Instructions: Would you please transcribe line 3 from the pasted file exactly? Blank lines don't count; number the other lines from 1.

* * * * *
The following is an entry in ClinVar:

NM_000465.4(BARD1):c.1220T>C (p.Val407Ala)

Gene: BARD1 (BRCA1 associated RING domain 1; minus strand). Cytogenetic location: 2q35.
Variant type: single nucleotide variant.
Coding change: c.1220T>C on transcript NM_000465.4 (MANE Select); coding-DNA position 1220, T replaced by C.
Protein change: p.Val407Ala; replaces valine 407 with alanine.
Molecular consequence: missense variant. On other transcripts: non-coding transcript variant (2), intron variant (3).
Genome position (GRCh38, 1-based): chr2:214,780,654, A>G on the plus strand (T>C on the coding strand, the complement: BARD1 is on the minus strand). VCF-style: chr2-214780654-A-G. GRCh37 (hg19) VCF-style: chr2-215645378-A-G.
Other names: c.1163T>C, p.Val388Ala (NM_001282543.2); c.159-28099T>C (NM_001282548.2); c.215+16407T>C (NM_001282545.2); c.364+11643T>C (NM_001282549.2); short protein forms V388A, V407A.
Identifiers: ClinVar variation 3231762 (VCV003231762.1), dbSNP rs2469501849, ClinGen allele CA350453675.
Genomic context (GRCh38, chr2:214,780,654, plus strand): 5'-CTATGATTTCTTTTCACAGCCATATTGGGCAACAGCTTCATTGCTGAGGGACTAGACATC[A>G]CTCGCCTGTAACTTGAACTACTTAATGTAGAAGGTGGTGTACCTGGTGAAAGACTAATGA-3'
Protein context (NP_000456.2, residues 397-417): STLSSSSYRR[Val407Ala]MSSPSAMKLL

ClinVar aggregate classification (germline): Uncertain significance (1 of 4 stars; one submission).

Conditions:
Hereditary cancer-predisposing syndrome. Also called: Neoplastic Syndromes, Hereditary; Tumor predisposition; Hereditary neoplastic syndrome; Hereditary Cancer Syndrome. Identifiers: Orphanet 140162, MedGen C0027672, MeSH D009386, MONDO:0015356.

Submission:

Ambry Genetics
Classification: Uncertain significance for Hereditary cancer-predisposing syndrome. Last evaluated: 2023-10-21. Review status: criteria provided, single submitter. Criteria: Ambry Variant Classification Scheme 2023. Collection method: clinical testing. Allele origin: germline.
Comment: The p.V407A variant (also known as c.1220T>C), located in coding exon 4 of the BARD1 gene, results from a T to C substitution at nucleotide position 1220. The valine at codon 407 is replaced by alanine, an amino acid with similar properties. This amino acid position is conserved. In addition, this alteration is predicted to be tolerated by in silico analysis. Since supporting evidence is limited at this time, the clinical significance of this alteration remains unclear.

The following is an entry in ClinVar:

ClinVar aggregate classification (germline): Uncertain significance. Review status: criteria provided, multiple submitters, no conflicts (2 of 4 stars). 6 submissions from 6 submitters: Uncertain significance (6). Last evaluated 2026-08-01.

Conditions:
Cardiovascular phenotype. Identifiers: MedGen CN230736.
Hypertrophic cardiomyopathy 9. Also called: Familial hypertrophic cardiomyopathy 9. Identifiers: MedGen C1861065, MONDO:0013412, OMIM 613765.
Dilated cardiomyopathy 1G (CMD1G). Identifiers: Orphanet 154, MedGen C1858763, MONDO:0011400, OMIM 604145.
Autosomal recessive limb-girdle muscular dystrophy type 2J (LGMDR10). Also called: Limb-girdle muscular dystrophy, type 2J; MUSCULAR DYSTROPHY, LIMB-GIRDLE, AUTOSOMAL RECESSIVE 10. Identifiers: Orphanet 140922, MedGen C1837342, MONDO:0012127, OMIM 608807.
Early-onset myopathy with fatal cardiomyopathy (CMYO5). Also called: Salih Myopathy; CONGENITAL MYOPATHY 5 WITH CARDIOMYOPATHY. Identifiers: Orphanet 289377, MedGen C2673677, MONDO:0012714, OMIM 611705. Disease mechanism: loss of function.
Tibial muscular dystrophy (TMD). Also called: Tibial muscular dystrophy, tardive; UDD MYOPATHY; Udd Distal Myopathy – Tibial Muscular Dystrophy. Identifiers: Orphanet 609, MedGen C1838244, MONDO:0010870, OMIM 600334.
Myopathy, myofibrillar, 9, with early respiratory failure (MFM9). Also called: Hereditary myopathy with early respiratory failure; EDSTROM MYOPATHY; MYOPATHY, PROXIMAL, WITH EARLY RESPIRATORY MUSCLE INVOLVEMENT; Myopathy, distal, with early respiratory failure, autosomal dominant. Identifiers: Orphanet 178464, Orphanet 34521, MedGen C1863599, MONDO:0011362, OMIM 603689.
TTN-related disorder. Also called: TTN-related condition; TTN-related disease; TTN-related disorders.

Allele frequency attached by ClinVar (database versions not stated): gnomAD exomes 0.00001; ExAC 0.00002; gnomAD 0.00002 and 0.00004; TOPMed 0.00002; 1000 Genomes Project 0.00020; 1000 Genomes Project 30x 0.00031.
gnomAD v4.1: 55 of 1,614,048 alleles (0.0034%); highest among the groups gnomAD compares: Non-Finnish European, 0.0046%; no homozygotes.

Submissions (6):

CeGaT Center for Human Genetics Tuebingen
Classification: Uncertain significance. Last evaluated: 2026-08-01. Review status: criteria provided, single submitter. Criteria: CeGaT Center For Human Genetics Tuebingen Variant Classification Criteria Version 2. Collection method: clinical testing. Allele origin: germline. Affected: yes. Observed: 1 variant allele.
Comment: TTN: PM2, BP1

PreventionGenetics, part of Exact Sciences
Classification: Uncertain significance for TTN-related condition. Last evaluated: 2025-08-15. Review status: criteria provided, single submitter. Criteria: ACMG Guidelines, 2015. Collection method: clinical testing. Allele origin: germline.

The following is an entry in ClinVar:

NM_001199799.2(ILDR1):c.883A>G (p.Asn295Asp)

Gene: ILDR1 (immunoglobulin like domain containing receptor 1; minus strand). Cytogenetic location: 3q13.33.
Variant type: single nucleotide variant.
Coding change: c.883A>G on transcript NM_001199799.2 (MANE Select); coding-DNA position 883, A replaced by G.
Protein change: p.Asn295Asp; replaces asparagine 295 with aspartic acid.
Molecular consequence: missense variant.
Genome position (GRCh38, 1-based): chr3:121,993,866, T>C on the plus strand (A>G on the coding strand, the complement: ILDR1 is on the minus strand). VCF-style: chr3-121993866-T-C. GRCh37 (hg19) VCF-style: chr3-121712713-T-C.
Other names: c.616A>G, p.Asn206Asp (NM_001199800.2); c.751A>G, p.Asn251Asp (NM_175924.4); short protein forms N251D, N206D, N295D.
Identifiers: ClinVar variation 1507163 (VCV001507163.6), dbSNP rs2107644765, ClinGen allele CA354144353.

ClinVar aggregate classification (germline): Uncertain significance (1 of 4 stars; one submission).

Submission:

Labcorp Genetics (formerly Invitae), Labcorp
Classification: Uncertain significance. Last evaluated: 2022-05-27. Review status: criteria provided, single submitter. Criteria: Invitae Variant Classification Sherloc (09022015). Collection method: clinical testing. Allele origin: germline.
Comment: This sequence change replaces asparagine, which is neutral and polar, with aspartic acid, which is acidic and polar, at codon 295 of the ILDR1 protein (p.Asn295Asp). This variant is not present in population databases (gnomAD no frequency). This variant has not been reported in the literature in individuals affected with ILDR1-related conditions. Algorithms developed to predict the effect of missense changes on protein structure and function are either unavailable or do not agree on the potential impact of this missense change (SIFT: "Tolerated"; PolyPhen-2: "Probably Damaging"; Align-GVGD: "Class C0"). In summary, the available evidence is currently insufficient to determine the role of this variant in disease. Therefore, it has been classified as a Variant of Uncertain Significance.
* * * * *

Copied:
Gene: BARD1 (BRCA1 associated RING domain 1; minus strand). Cytogenetic location: 2q35.